It was the end of summer. I was hiding at the bottom of my Nanny and Poppops garden, behind the tall Leylandii hedge when I first spotted the witch.
I had been peering through the closely knit branches to see if anyone was coming, when I noticed her small claw-like hand amongst the leaves. I stepped back against the boundary fence in shock as I heard a small, croaky voice.
“You can see me?” Asked the witch.
“Er…yes.” I replied, taking in her thin greyish face.
My eyes frantically tried to trace the limbs of her body, it seemed that the witch was part of the Leylandii hedge, as if she’d grown with it.
“My name’s Haggerston Grey, 3rd witch of Sussex. Who are you?”
“Jesse.” I replied.
“Well Jesse, I need you to find some garden shears and cut me out of this awful Leylandii. I can’t abide the smell another second.”
Then I heard my Poppops bounding down the garden towards my hiding place.
“Found you!” His familiar voice called out as he peered through the hedge.
“Can you see anything stuck inside the hedge just here Poppops?” I asked pointing in front of where I stood.
“Just your grubby face.” He answered laughing. “Come on, we better get cleaned up before lunch. We’ll come out again afterwards if you like.”
I ran round to the front of the Leylandii and held his hand. As we walked into the house, my eyes wandered over to the shed. There’s bound to be garden shears in there, I thought.
“Don’t do it!” Was the whisper I heard as I stood at the entrance to the garden shed straight after lunch.
I looked around. Where was that whisper coming from? I could see my Nanny and Poppops in the house, through the dining-room window.
I stepped into the shed.
“Don’t set her free!” Called out the whispering voice again.
I quickly turned around, all I could see was a Red Admiral butterfly hovering behind me. Surely not!
I reached out my hand towards the garden shears whilst watching the butterfly.
“No! She’ll turn you into stone like the rest of them.” Hissed the butterfly desperately, flapping his wings very fast.
“It is you talking!” I exclaimed to the butterfly. “You mean the witch?” I asked.
“Yes. She’s a bad witch, a very bad witch. All the stone figures that you see around the garden weren’t always stone. One by one, she trapped them and turned them to stone.”
My eyes darted across the garden, a dragon, a cat, a duck, a rabbit, a frog, a little boy and a little girl.
The butterfly continued. “If it hadn’t been for the magpie snatching her wand away one night she’d still be terrorising everything in this garden.” Whispered the butterfly and off he flew.
I walked over to the Leylandii and peered into the coniferous evergreen. I looked and looked. But the witch was gone.
I rushed round behind the Leylandii and checked again. I could see no trace of the witch.
“Of course you can’t see her,” said the large compost bin who sat next to the fence, “she’s made herself invisible. I often think it would be nice to be invisible for the day, then they wouldn’t know where to put their veg would they? Ha!”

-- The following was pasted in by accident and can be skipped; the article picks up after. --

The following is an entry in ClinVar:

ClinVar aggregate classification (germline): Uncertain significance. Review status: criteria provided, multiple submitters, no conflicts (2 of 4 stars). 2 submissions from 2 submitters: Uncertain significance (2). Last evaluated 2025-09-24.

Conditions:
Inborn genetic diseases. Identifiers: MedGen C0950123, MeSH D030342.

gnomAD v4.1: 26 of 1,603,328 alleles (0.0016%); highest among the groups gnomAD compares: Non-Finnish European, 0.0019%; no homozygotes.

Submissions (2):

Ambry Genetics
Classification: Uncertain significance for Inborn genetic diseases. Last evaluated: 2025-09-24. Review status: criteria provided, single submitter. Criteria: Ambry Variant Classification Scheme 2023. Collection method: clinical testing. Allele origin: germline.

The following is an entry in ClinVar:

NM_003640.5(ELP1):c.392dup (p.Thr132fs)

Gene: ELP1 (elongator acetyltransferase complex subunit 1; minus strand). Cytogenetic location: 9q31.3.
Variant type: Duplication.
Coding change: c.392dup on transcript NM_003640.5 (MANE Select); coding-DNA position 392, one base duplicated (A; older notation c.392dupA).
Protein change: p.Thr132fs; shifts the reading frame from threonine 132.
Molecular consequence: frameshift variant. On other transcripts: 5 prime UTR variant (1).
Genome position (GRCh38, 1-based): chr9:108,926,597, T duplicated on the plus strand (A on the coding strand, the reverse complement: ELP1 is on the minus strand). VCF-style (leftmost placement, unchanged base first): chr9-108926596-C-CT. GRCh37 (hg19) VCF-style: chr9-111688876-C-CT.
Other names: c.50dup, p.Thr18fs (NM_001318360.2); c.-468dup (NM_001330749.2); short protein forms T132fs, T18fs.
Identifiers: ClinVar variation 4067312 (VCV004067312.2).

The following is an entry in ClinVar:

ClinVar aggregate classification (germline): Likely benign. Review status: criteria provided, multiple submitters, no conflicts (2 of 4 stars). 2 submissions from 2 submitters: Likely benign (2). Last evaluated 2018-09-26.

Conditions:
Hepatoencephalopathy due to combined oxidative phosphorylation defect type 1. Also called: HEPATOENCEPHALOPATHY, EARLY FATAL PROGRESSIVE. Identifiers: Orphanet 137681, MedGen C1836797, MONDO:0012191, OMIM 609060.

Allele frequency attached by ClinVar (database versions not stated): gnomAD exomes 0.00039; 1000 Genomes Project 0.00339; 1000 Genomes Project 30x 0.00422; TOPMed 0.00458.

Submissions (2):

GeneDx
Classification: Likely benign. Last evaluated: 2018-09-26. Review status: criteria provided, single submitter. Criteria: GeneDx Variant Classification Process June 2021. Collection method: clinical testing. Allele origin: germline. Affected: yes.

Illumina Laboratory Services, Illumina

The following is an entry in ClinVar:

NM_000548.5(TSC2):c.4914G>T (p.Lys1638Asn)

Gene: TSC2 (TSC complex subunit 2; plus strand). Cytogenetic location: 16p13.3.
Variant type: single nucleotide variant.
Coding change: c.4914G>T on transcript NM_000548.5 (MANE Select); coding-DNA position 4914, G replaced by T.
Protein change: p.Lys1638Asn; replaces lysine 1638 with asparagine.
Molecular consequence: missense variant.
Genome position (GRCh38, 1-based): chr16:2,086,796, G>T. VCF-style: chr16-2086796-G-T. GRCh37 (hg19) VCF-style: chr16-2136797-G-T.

“Oh my goodness, it’s really a rather strange day,” I exclaimed to the compost bin, “does this one talk too?” I asked pointing to the smaller compost bin next to him.
“That’s the listening bin, I’m the talking bin. She can talk but chooses to listen mostly. She says it’s a better use of her time but I’m not altogether convinced, I’m not even sure she’s listening to me half the time.”
“I thought the witch needed her wand to do magic?” I asked the talking bin.
“Well, sort of. Pica the magpie has buried the witch’s wand. He is still very angry at her after what she did to his mate. Sad business…”
The listening bin interrupted the talking bin. “What the talking bin is trying to say in his very long-winded way, is that as well as her using the wand for magic she gains power from people’s belief in her too. When you spotted her in the Leylandii, it gave her power, when you believed that she was gone and not invisible, she swelled in power. I wouldn’t be surprised if she has gained enough power to escape from the hedge altogether now.”
“We must be on our guard,” chimed in the talking bin.
Just then a rustling came from the other side of the Leylandii. The witch was climbing out of the front of the hedge, she was free! Straight away she pounced on the Red Admiral butterfly trapping him under a flower-pot.
“Only you have the power to help Barnaby and the others now.” Whispered the listening bin.
I looked at the two compost bins and then through the hedge at the witch. What could I do about it?
“I’ll get Nanny and Poppops, they’ll help.” I suggested to the two bins.
“You can’t,” said the talking bin, “they don’t believe in witches so they can’t see her. They’ll think you’re making it all up. That’s the trouble with grown ups.”
“Well what can I do then? She’s got Barnaby!” I exclaimed.
At that moment a beautiful black and white magpie flew down and perched on the fence next to us.
“I’ll tell you what you’re going to do.” Pica said to me, “you’re going to help me dig up the witch’s wand so we can use it against her. It’s buried in the herb garden. Quick, we must hurry before she sniffs it out.”
I followed Pica to the end of the Leylandii and as I crouched down and crawled behind the flower beds, he hopped along beside me. Soon we had made our way down to the herb garden at the side of the house.